The Girl Before by J. P. Delaney is the latest in a line of thriller ‘Girl’ novels being hyped as the next The Girl on the Train or Gone Girl.
Delaney is the pseudonym of an author who has ‘previously written bestselling fiction under other names.’ If you do a Google search, it will tell you that J.P. Delaney is suspense and thriller writer Tony Strong, who has also written under other pseudonyms and whose works include The Poison Tree, The Death Pit, The Decoy and Tell Me Lies.
The Girl Before focuses on two women who take turns narrating the story – ‘Then: Emma’ and ‘Now: Jane.’
THE GIRL NOW
‘I know it must look odd, given that I didn’t even know Emma. But it seems to me that almost no one really knew her. Everyone I speak to has a different version of what she was like.’ – Jane Cavendish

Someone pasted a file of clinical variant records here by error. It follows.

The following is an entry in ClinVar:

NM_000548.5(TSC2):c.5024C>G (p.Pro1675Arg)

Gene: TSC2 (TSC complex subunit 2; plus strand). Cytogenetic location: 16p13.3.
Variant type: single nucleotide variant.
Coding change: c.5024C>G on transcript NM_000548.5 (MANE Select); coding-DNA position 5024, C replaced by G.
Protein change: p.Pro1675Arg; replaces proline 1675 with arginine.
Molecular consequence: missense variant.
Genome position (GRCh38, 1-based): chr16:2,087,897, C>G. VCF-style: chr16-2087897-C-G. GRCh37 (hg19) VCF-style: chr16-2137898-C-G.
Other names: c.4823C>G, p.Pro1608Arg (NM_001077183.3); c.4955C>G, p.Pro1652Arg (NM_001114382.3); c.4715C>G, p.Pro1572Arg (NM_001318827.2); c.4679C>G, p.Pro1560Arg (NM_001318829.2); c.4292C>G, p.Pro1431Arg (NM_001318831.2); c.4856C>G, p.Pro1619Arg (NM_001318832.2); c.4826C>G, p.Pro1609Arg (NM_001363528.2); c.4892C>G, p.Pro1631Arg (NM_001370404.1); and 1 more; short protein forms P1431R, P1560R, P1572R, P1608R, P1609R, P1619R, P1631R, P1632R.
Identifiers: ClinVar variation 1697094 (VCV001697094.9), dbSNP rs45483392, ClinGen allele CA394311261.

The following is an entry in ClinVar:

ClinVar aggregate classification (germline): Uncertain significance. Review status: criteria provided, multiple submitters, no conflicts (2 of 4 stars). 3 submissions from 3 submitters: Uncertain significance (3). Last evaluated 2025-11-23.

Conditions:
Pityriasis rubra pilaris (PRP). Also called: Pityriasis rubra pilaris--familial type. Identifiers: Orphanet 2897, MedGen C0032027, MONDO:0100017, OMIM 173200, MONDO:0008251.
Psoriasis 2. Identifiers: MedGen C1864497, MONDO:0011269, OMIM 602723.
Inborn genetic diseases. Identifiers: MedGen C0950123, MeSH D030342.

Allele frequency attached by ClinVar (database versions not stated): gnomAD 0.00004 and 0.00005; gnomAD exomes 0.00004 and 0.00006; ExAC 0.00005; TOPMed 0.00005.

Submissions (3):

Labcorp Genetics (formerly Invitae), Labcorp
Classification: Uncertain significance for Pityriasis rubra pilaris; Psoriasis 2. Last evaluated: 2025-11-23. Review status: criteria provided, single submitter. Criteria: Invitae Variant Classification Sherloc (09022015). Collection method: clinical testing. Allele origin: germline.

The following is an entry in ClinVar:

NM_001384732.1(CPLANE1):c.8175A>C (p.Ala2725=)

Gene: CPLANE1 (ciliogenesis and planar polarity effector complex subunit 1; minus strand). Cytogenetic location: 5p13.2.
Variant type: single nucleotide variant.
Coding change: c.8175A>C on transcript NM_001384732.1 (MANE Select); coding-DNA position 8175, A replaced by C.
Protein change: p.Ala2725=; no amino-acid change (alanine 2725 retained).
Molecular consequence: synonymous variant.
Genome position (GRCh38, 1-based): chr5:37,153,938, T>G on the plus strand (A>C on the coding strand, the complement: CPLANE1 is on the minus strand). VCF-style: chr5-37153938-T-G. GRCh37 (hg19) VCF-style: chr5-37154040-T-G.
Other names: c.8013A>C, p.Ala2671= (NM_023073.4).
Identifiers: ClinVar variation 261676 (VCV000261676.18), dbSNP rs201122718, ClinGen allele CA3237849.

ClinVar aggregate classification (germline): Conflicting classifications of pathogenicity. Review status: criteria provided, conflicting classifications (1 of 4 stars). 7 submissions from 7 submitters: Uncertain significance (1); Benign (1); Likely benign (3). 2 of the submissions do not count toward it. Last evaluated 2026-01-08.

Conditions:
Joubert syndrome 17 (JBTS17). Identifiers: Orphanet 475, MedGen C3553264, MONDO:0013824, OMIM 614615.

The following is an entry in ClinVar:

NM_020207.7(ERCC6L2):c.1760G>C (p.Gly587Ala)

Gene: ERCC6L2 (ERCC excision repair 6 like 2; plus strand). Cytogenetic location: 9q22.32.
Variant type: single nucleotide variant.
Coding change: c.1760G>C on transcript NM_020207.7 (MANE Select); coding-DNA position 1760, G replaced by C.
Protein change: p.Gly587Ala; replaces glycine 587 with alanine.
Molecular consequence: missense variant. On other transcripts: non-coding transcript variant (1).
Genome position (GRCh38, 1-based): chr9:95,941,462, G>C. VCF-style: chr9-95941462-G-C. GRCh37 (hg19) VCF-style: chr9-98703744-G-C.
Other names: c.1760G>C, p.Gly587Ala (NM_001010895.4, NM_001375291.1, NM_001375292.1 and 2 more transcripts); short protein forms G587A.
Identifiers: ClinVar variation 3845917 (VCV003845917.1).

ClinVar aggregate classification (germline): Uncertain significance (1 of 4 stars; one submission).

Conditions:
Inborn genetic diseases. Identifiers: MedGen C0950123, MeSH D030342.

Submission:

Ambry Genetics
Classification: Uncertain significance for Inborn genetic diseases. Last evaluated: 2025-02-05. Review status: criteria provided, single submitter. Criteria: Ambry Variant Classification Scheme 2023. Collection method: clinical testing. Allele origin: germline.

Jane Cavendish is a single woman looking for an affordable rental home. She can no longer bear to live in the house where she was meant to bring home Isabel, the baby girl she lost following a tragic stillbirth.
A real estate agent suggests Jane look at One Folgate Street – a one bedroom house in Hendon, North London – designed and owned by famous architect and ‘wayward genius’ Edward Monkford.
Jane loves One Folgate Street’s minimalist-style, amazing architecture and state-of-the-art technological features. She’s keen to move in, but there’s a catch. Renting the house is subject to her implicit agreement to specific and stringent rules – no wastepaper baskets, no coasters, no cushions, or knickknacks. Jane must also complete a comprehensive application form asking intrusive questions about her past relationships, and a requirement for three recent photographs. Sounds legit, yeah?
Edward is pleased with Jane’s application and invites her to meet with him. Jane finds Edward dashingly handsome and naturally, her first thought is that she wants to sleep with him. Jane’s obsequiousness pleases Edward and he allows her to move into One Folgate Street.
It’s here that Jane learns about One Folgate Street’s previous resident, Emma Matthews.
THE GIRL BEFORE